Are you in a corporate environment? Is it possible that your system variables have recently changed? Per this SO answer, ssh keys live at %HOMEDRIVE%%HOMEPATH%\.ssh\id_rsa.pub. So if %HOMEDRIVE% recently changed, git doesn't know where to look for your key, and thus all of the authentication stuff.

Try running ssh -vT git@github.com. Take note of where the identity file is located. For me, that was pointing not to my normal \Users\MyLogin but rather to a network drive, because of a change to environment variables pushed at the network level.

The solution? Since my new %HOMEDRIVE% has the same permissions as my local files, I just moved my .ssh folder there, and called it a day.

  • this work for me. yesterday my ssh key working but today some setting of my system get changed. I just add shh key again and it's working now. Jan 30 '18 at 4:55

Please try this if nothing is worked out

  1. Generate personal Access token (Setting -> Developer settings -> Personal access tokens -> Generate new token)
  2. git remote set-url origin https://<TOEKN>@github.com/USERNAME/REPOSITORY.git

Note: If a password popup comes, try to enter the token only (try twice)


The basic GIT instructions did not make a reference to the SSH key stuff. Following some of the links above, I found a git help page that explains, step-by-step, exactly how to do this for various operating systems (the link will detect your OS and redirect, accordingly):


It walks through everything needed for GITHub and also gives detailed explanations such as "why add a passphrase when creating an RSA key." I figured I'd post it, in case it helps someone else...


I hit this error because I needed to give my present working directory permissions 700:

chmod -R 700 /home/ec2-user/

Solution using gh i.e. Github's official CLI

gh installation

brew install gh

gh login or authentication via cli

gh auth login

repo clone

gh repo clone <username or orgname>/<repo-name>

Example: gh repo clone keshavdulal/sample-repo

Rant: I too was bashing my head when git clone suddenly decided not to work anymore and I don't have the patience or brainpower to relearn ssh/public keys/cryptography from scratch just to clone a freaking repo I already have access to. Also surprised no one mentioned gh in the answers yet


I helped the following:

  1. Open Terminal (Git Bash)
  2. Remove all files in directory .ssh or rename and create new .ssh folder.
  3. To follow in the steps of the instructions:
    1. Generating a new SSH key
    2. Adding your SSH key to the ssh-agent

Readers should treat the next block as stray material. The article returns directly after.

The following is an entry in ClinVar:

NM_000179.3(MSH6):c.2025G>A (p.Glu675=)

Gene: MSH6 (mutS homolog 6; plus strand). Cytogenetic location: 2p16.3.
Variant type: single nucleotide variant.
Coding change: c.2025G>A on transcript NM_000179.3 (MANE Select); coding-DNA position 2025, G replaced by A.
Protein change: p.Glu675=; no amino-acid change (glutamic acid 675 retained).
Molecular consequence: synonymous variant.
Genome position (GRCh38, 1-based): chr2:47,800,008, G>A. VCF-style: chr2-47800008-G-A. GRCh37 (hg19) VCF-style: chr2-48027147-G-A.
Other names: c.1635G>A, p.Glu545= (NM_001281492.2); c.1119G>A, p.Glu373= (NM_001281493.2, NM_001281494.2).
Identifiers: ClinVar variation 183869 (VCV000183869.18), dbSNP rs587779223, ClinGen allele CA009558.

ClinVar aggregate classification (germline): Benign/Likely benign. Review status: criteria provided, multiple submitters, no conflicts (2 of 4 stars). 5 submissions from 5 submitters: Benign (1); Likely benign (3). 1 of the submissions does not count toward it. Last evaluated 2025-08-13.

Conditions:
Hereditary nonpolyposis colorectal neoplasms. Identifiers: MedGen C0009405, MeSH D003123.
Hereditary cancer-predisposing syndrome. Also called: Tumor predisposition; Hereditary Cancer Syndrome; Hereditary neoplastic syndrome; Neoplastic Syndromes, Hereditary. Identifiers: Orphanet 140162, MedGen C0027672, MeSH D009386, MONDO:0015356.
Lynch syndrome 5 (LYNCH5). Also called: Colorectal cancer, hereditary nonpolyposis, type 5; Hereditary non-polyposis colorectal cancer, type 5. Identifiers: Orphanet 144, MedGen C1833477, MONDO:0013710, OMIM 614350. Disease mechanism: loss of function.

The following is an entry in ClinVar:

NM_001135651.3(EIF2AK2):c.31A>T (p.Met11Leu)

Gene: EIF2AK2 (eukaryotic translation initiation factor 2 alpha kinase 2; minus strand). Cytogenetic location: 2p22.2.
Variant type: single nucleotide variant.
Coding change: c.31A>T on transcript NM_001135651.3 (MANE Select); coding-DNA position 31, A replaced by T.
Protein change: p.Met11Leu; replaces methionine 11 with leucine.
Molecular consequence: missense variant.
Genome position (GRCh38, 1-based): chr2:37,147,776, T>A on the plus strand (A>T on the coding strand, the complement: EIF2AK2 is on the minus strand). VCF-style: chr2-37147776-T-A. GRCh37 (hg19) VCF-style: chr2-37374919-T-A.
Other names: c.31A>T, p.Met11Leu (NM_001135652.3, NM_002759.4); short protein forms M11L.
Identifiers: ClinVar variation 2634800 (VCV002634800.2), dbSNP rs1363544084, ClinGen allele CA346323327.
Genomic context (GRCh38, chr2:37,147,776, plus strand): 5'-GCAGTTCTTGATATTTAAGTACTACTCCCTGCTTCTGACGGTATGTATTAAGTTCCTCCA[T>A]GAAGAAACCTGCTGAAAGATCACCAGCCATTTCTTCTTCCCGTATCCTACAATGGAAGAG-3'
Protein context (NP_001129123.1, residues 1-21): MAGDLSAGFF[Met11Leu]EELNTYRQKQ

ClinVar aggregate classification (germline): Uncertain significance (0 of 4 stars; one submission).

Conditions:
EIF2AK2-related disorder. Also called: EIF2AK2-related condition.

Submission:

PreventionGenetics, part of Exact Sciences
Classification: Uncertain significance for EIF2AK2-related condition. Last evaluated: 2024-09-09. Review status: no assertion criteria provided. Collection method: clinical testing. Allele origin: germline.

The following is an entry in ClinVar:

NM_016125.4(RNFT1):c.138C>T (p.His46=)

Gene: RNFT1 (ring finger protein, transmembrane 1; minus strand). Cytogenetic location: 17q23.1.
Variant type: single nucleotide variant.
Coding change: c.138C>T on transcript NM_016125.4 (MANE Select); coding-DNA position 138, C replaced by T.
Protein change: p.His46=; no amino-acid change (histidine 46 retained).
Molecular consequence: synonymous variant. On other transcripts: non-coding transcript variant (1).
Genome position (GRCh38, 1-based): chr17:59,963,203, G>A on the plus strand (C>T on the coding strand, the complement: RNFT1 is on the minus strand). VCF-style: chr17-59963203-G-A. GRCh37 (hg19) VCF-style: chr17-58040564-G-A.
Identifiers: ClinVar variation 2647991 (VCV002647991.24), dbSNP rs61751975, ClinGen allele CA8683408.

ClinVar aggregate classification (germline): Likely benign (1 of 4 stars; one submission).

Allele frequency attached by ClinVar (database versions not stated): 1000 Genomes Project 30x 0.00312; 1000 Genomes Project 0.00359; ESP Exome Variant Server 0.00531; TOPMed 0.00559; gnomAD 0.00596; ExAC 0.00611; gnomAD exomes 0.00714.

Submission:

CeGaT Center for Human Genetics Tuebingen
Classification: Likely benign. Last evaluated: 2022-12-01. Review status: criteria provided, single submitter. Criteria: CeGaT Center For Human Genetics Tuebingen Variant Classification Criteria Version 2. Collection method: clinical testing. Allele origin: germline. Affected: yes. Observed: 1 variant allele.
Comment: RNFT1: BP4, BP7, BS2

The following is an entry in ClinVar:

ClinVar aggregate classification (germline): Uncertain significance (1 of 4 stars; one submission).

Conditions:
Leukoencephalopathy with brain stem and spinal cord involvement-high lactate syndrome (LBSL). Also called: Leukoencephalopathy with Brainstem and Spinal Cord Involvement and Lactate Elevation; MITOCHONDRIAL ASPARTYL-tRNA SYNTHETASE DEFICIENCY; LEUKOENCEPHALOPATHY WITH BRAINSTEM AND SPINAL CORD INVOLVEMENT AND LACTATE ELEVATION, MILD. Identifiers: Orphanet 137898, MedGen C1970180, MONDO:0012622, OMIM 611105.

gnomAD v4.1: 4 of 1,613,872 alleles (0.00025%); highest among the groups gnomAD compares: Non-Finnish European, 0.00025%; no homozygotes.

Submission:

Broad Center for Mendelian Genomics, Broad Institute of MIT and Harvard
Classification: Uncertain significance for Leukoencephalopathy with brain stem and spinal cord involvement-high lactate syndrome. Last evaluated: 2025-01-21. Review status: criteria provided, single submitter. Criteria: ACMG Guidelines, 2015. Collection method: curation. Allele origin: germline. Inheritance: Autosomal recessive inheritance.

System: Windows 10.


In addition to Rufinus' reply, the shortcut to copy your ssh key to the clipboard in Windows is:

  • type id_rsa.pub | clip



If you have more than one key you may need to do ssh-add private-keyfile

  • Thanks a lot! This was indeed my issue.
    – GoGreen
    Jul 15 '16 at 7:20
  • [root@li566-238 hanjiyun]# ssh-add private-keyfile private-keyfile: No such file or directory
    – J.Y Han
    Feb 6 '17 at 4:55

Its pretty straight forward. Type the below command

ssh-keygen -t rsa -b 4096 -C "youremailid@yourdomain.com"

Generate the SSH key. Open the file and copy the contents. Go to GitHub setting page , and click on SSH key . Click on Add new SSH key, and paste the contents here. That's it :) You shouldn't see the issue again.


The easiest solution to this, when you are trying to push to a repository with a different username is:

 git remote set-url origin https://USERNAME@github.com/USERNAME/PROJECTNAME.git

I have just experienced this issue while setting my current project, and none of the above solution works. so i tried looking what's really happening on the debug list using the command ssh -vT git@github.com. I notice that my private key filename is not on the list. so renaming the private key filename to 'id_rsa' do the job. hope this could help.

  • Not helpful in cases when you're using the "id_rsa" key for anything else.... Jan 6 '16 at 21:37

It worked for me.

Your public key is saved to the id_rsa.pub;file and is the key you upload to your account. You can save this key to the clipboard by running this:

pbcopy < ~/.ssh/id_rsa.pub

  • copy the SSH key to the clipboard, return to the web portal.
  • In the SSH Key field, paste your SSH key.
  • In the Name field, provide a name for the key.
  • save .